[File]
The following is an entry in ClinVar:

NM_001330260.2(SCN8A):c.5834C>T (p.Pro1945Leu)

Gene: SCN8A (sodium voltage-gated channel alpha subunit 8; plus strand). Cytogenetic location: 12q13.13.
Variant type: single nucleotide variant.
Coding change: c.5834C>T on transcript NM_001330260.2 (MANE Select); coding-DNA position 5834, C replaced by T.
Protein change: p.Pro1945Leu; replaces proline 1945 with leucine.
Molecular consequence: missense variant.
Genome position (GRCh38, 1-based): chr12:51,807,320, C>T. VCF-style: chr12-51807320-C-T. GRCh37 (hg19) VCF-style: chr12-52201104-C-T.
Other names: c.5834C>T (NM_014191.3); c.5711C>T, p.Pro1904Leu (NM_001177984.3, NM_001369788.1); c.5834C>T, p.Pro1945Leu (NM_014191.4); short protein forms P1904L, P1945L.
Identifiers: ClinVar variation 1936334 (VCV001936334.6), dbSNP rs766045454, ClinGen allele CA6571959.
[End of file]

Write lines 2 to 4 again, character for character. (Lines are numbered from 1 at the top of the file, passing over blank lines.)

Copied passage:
NM_001330260.2(SCN8A):c.5834C>T (p.Pro1945Leu)

Gene: SCN8A (sodium voltage-gated channel alpha subunit 8; plus strand). Cytogenetic location: 12q13.13.
Variant type: single nucleotide variant.